“Perhaps we are asking the wrong questions”

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             “Are we ever going to use this?” It’s a refrain echoed in American classrooms from elementary school through college. And really, if you want a career in the movies, how often in life will you ever have to use physics, geometry or social studies?

            Plenty, actually. That is, if you’re doing it right. The strangest pieces of knowledge will come up in this business and your response will dictate whether or not you get a job. Whether you’re in a room pitching a script, dictating a poster idea to a graphic artist or looking over a contract – English, history, art, music and business law need to be in your arsenal. And since a lot of networking is done on a surfboard, on a golf course or after a game of beach volleyball, hopefully, you passed gym class.

            The more one takes out of education, the more that person can now be a part of the conversation, and when doing business in a marketplace of ideas, it’s important to speak up. But there’s a chat room in this industry where the conversation is increasingly more difficult to join, and that’s in the fast-paced arena of film technology. It’s an area in which production companies, studios and freelancers need to make that extra effort to stay on top of and devise more ways to democratize access to training and information.

            One of the first questions I get asked about going to USC film school by aspiring students is “What is the access like to equipment?” Film school is one of the few places that one has an opportunity to use expensive technical equipment that, unless you have a lot of money or a dad who’s a director, you’d otherwise never get to touch. And with technology changing so quickly, that knowledge is cutting-edge for only a few years before it’s outdated. The best one can hope to do is train in technique and hope to learn on the job.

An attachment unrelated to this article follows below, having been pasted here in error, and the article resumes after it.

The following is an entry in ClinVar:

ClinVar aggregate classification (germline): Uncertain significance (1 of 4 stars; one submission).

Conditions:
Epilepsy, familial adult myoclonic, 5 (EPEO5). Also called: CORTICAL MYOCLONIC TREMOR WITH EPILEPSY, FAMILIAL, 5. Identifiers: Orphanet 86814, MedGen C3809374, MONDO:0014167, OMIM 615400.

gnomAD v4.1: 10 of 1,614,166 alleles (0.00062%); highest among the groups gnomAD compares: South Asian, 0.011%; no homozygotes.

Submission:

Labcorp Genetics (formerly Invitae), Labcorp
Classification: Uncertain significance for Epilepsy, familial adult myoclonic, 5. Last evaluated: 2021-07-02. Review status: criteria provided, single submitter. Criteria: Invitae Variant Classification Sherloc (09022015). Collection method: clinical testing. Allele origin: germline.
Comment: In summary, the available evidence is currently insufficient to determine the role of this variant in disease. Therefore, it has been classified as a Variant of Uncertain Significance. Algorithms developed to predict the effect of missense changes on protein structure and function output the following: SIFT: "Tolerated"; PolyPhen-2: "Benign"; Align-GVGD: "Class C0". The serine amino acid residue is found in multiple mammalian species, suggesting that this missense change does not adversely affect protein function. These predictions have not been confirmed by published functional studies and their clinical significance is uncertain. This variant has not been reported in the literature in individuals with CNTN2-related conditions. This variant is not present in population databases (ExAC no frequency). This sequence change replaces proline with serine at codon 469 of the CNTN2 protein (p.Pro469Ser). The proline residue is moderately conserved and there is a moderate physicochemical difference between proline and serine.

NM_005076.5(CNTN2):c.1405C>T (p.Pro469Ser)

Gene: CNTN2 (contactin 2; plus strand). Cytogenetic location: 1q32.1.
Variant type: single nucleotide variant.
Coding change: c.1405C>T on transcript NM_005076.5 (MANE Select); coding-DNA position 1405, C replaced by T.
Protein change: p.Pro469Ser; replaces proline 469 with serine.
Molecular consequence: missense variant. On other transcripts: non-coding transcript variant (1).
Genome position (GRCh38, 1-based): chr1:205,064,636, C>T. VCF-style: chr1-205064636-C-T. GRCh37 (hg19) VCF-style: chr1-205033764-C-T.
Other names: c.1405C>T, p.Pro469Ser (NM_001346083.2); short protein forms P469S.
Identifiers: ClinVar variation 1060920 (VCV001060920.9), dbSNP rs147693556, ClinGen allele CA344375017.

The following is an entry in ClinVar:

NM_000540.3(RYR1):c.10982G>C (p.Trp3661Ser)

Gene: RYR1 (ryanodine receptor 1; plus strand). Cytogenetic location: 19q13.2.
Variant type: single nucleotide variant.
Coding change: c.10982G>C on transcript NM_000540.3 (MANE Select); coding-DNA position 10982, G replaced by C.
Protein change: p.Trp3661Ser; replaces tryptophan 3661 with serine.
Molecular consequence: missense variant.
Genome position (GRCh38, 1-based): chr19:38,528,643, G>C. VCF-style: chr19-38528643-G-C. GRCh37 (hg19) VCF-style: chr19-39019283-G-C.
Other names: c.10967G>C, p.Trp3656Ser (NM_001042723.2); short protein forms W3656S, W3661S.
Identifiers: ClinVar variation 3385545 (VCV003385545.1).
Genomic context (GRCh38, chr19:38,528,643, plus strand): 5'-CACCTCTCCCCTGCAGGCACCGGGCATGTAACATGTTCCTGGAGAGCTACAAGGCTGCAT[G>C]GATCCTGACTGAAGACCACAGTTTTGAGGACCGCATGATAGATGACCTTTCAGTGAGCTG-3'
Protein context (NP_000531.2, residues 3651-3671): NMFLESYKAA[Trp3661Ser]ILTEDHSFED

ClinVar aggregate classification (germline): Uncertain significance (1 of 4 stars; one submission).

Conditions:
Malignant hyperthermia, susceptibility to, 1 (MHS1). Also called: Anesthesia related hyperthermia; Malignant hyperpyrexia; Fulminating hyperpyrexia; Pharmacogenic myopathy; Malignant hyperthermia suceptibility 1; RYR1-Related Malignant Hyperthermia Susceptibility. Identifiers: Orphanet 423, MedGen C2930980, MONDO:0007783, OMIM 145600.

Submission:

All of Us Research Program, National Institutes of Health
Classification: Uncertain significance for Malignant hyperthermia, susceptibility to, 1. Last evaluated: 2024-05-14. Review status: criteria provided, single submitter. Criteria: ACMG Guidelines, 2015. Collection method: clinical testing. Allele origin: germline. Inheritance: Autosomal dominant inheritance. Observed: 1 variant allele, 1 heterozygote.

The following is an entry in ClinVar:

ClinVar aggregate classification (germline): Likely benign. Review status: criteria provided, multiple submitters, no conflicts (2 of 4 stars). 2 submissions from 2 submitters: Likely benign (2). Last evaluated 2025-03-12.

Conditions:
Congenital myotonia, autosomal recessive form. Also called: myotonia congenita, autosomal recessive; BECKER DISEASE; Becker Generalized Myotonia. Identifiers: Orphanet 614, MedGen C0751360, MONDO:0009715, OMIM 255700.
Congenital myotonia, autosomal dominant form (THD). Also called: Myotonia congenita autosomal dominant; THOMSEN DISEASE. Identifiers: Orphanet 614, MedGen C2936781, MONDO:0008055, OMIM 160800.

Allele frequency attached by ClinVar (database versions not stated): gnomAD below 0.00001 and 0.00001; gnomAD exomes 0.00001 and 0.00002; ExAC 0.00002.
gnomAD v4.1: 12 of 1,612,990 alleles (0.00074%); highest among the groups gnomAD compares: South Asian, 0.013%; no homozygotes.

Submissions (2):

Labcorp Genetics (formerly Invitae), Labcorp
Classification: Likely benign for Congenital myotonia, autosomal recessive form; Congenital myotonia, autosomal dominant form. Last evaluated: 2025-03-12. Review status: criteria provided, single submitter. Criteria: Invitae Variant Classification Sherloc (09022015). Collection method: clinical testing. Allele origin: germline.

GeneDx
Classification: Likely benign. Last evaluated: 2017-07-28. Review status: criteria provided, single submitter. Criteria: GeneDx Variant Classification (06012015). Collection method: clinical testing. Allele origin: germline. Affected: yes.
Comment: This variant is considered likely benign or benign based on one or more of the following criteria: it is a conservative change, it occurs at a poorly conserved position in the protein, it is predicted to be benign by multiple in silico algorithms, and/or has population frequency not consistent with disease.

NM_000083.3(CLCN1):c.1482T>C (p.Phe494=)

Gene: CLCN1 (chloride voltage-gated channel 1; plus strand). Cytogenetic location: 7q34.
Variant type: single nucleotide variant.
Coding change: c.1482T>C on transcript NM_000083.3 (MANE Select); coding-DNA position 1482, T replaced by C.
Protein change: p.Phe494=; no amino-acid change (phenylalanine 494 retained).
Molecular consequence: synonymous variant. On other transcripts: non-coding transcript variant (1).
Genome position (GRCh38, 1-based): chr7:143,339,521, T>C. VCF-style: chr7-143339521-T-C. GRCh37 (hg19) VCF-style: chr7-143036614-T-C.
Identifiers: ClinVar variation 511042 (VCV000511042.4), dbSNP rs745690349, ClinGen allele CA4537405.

Once, or if, you land a job, the focus becomes myopic. One’s own cog in the wheel is the center of attention, so one rarely gets to take a tour of the whole factory to see how the sausage is made. Producers need to know more about RED camera workflow in post-production in order to plan productions more accurately. Writers need to learn more about the future of interactive technology so they won’t be left behind as studios start to request more integrative storytelling techniques. Executives need to be on top of up-and-coming social media and distribution platforms. The problem is that this technology is up-and-coming so fast that one can quickly get cut out of the conversation and the jobs that go with those chats.

            The more of us who understand the complete process of making films – see the matrix, so to speak – the more we can use technology to communicate new and interesting ideas. Unfortunately, it’s increasingly difficult to get access to hands-on training. Graduate school is too expensive, labs are exclusive and the majority of talks and extension classes focus on skills that aren’t necessarily learned in the classroom, like writing or having conversations with actors. We need to come up with a solution to this problem because this question is going to be on the test.

Gina Hall is a writer/producer with more than 10 years experience in television, documentary and feature film production. She is a graduate of USC’s school of Cinematic Arts and lives in Los Angeles. Follow her on Twitter @GScottEnt.

“Perhaps we are asking the wrong questions”